It should be noted that more than 25 million people from the CEECs, or so-called “New Europe”, has migrated to the Western parts of the EU looking for better-paid employment and higher living standard. This “internal migration” or “brain drain” deprives CEECs of the highly educated young people thus hindering development objectives.

The official EU statistics (Eurostat), for example, shows that 17.3% or 87 million of the total population of the EU (around 500 million) live on the border of poverty. Most of them live in, or come from, the CEECs. Creating new job opportunities and helping upgrade living conditions for these people, CEECs-China cooperation should be regarded as a centrally important factor facilitating solutions of those serious problems.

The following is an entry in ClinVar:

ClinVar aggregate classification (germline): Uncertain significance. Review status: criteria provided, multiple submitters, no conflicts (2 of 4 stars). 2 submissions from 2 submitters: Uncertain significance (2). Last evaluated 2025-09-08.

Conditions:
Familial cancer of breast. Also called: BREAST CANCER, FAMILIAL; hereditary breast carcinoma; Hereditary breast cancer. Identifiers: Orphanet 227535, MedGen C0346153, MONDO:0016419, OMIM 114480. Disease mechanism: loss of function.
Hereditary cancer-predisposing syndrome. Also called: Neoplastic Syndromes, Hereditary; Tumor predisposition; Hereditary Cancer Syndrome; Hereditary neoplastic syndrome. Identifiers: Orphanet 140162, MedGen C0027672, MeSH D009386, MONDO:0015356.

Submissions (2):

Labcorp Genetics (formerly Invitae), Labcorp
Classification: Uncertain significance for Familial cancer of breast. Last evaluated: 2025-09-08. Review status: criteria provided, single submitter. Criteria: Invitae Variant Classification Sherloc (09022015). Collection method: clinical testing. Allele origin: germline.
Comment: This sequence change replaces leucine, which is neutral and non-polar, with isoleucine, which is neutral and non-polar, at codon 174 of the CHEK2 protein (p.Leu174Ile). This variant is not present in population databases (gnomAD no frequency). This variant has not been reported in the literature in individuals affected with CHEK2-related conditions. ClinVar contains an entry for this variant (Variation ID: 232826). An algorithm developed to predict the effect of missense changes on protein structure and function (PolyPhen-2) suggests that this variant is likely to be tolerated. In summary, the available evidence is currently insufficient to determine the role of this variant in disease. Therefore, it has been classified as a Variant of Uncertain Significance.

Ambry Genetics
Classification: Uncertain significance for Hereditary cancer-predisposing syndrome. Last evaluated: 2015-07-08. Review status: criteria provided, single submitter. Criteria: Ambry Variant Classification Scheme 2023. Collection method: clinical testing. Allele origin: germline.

Great achievements

In the past eight years, remarkable results have been achieved through this format of cooperation. Trade and investments have been rising at an unprecedented pace. Land, sea and air infrastructure, people-to-people connectivity have opened an enormous space for exchange of goods, services, information, science, culture and, particularly, tourists.

Joint investments in energy, food production and industry, industrial parks based on new environment-friendly technologies have contributed to overall modernization of the economy and the rise of budget income as well as to the reduction of unemployment.

Common understanding